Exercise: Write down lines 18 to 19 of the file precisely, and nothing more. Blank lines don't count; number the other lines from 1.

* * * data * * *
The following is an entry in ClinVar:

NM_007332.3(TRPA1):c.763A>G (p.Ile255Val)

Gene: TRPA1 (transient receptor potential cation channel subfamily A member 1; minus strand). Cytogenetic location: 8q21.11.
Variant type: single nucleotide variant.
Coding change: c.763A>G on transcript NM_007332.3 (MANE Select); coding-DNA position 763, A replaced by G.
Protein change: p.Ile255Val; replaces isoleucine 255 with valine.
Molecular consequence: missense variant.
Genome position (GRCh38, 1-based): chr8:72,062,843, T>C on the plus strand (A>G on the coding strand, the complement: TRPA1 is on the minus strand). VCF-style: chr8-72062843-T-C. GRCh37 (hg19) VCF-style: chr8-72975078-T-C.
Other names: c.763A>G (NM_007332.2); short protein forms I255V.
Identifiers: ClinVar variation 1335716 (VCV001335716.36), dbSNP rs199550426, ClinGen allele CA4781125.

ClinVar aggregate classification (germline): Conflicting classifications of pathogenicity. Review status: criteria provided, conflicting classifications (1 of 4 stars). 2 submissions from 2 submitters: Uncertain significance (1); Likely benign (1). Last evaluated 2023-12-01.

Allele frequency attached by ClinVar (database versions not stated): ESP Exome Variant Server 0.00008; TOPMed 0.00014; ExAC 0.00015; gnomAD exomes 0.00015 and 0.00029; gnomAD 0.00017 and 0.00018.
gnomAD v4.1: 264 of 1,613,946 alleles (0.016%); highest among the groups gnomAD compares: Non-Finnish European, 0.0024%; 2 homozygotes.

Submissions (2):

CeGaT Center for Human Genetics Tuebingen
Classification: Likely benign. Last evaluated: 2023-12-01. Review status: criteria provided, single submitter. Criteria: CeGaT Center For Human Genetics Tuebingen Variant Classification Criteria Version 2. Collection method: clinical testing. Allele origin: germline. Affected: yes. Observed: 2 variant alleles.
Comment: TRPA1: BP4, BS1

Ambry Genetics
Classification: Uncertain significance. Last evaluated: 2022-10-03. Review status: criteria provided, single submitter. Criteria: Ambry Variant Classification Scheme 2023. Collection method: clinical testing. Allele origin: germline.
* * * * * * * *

Ambry Genetics
Classification: Uncertain significance. Last evaluated: 2022-10-03. Review status: criteria provided, single submitter. Criteria: Ambry Variant Classification Scheme 2023. Collection method: clinical testing. Allele origin: germline.